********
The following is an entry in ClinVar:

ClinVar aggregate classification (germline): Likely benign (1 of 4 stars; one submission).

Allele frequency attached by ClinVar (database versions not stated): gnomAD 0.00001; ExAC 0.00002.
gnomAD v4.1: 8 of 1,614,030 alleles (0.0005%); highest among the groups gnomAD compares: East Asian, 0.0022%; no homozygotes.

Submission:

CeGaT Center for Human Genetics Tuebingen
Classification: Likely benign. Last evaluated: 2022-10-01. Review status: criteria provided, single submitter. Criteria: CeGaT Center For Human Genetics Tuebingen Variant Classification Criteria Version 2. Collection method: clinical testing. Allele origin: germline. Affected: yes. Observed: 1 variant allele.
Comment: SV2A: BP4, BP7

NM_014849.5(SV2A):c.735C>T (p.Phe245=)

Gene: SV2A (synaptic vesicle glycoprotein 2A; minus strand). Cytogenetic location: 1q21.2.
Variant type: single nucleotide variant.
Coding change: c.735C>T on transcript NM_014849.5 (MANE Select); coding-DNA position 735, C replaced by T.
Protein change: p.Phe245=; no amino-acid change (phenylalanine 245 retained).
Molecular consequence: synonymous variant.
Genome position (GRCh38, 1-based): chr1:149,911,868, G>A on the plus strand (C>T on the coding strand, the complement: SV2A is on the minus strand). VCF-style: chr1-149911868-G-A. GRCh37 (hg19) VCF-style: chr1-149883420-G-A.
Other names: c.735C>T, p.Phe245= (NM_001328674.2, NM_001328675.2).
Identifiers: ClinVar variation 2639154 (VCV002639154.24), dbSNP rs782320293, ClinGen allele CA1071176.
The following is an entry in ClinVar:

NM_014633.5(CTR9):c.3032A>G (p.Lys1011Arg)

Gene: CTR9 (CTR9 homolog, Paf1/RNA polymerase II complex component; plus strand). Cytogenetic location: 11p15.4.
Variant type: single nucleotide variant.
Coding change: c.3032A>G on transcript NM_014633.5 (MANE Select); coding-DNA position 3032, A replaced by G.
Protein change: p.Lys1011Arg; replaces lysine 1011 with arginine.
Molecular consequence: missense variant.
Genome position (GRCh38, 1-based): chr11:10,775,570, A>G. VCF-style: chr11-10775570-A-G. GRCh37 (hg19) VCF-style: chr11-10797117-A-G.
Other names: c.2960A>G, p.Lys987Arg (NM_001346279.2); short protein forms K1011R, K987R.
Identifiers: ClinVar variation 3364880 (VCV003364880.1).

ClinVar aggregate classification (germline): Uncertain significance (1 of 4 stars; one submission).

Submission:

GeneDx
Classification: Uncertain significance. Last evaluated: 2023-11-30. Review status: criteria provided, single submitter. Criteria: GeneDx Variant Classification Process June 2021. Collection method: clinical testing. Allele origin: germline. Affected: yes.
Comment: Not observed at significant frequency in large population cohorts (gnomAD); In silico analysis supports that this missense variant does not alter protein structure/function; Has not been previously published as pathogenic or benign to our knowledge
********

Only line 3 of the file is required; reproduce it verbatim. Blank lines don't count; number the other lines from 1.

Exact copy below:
Allele frequency attached by ClinVar (database versions not stated): gnomAD 0.00001; ExAC 0.00002.